Sunflower farms, pumpkin patches prepare for thousands of visitors over next few weeks

This is an archived article and the information in the article may be outdated. Please look at the time stamp on the story to see when it was last updated.

LAWRENCE, Kan. — It’s getting to be the time of year when tourism is big business for area farms. But what will hay rides and corn mazes look like this year with COVID-19?

Whether it’s snapping sunflowers selfies, picking pumpkins or just some time on the farm, the next few weekends are the favorite time of year for many metro families.

“They are wanting to come out and share the joy and post the pictures,” Ted Grinter said.

The owner of Grinter Farms said he’s spent a lot of time thinking about how to make sure people are still able to do that and not contribute to the spread of COVID-19.

Past years have led to traffic jams. Grinter thinks this year could be even busier. People want to get outdoors. There’s no college football during bloom.

“I don’t think this will be a normal year. I think we’ll have a lot more people out people are looking for things to do,” Grinter said.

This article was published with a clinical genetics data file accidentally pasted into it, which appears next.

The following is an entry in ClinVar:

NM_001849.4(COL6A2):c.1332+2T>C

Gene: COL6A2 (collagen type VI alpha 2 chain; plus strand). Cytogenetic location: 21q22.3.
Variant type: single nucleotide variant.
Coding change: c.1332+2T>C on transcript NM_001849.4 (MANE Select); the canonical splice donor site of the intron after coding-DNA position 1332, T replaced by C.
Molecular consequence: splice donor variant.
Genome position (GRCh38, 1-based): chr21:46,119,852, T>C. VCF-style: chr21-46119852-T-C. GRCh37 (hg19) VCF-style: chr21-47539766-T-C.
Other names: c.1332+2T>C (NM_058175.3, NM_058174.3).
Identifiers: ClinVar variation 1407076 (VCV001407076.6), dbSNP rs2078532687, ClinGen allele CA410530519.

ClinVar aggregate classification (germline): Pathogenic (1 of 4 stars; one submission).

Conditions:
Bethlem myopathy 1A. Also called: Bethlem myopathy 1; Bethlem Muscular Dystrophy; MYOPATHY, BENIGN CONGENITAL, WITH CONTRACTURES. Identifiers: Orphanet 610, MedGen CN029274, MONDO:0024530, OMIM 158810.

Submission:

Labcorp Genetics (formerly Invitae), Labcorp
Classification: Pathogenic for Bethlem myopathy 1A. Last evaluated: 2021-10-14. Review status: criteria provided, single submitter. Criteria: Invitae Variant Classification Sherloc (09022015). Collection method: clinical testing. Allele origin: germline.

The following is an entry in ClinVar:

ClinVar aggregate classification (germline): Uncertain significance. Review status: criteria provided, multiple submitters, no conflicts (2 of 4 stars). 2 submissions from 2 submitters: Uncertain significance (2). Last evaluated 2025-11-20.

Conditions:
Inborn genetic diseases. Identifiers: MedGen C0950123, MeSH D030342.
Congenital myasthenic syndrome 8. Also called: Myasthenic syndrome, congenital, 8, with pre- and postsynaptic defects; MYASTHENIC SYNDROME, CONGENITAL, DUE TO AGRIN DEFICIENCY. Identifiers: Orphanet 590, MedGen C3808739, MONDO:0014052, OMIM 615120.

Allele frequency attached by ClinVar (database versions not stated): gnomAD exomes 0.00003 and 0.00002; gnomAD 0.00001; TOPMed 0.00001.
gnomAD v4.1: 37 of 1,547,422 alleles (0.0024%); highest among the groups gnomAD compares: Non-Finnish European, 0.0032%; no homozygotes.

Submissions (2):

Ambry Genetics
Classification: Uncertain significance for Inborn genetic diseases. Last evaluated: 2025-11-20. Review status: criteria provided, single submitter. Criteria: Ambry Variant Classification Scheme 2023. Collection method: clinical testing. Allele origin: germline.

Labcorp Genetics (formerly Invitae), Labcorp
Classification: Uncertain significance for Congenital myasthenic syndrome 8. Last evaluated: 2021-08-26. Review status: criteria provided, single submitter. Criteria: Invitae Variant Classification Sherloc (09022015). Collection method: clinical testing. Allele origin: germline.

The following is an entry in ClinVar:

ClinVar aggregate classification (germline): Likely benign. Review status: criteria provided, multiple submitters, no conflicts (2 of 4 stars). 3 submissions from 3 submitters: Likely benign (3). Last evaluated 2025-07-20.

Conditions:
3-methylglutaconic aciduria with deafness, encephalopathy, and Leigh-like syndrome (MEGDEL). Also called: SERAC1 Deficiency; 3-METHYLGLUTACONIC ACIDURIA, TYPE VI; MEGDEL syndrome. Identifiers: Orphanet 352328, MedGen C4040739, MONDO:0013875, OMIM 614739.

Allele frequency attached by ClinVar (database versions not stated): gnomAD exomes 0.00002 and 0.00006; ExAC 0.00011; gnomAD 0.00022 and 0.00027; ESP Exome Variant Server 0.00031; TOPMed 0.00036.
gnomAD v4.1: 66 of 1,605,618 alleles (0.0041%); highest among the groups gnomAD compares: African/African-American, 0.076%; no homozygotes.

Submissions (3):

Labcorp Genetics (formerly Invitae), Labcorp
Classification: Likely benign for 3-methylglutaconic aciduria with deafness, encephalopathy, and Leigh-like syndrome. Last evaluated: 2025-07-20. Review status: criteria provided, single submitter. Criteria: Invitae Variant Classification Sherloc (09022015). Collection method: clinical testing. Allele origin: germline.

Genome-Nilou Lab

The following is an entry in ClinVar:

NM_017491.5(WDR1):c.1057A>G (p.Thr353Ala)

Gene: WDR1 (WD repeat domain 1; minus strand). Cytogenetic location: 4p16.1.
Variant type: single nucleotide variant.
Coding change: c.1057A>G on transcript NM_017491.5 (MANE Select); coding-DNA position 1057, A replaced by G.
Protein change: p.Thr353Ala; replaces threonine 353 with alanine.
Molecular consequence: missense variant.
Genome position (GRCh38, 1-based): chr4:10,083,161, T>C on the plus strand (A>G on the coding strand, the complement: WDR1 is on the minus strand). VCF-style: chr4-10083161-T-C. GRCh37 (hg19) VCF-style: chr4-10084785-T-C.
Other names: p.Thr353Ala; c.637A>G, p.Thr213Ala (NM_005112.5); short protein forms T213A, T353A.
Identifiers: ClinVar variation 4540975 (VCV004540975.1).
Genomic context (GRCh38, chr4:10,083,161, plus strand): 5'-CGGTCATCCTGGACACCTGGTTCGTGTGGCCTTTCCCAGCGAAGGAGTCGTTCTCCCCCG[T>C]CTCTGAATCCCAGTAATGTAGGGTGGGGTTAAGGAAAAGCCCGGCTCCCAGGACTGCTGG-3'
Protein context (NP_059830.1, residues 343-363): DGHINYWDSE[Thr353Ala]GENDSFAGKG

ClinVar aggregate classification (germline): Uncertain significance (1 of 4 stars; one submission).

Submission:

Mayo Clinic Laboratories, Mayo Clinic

But with 28 acres and 92 miles of sunflowers, Grinter thinks people can spread out in the fields.

Across the state line in Liberty, Missouri, there are acres of pumpkins and room for food and drink areas to be moved outside at Carolyn’s Country Cousins Pumpkin Patch.

“We have so much room out here on the farm. That’s one of our big plusses,” Carolyn Raasch said.

But some of their attractions like wagon, train and carousel rides are a little closer quarters. So they’ll be selling advance tickets for certain times to help limit crowds.

The owner of the family business that hosted a hiring fair Monday night said it’s not just that agritourism is important to Missouri and Kansas economies.

“Anytime we can be open to the public and let people enjoy an outing with their family it’s worth it,” Raasch said.

They’ll follow whatever updated health guidelines that are in effect when they open Sept. 19 and, like any business welcoming people onto their property, can just hope the public does the same.

Even if more people overall visit farms the next couple months, farmers are hoping the flexible school schedules will help spread out those visits a little better, avoiding big weekend and holiday rushes.

You can get updates on when the sunflowers are in bloom on Grinter’s website. The peak season usually lasts one to two weeks.

Advance tickets for Carolyn’s can be purchased on Carolyn’s website.

Copyright 2021 Nexstar Media Inc. All rights reserved. This material may not be published, broadcast, rewritten, or redistributed.



More News